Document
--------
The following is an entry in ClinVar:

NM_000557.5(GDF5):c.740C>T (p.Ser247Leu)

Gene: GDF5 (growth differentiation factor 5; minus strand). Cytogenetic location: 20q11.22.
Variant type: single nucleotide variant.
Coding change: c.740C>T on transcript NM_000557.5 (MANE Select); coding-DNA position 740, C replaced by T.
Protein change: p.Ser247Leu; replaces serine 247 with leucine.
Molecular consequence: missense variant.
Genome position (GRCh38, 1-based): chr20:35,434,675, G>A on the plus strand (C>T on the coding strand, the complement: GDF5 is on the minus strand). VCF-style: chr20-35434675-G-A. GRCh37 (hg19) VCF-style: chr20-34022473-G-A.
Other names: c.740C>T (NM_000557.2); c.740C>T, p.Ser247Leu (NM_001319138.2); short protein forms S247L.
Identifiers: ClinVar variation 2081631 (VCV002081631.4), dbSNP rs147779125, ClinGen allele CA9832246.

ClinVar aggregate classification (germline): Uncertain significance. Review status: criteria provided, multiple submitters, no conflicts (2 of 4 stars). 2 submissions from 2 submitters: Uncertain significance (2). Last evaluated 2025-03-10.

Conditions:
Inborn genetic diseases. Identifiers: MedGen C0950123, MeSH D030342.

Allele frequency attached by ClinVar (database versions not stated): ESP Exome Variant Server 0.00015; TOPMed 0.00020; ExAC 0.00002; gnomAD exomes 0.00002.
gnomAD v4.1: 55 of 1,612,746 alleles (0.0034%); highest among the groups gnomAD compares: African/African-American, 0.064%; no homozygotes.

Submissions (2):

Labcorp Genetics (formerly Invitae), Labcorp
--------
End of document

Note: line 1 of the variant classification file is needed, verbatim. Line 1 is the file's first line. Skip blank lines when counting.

The following is an entry in ClinVar: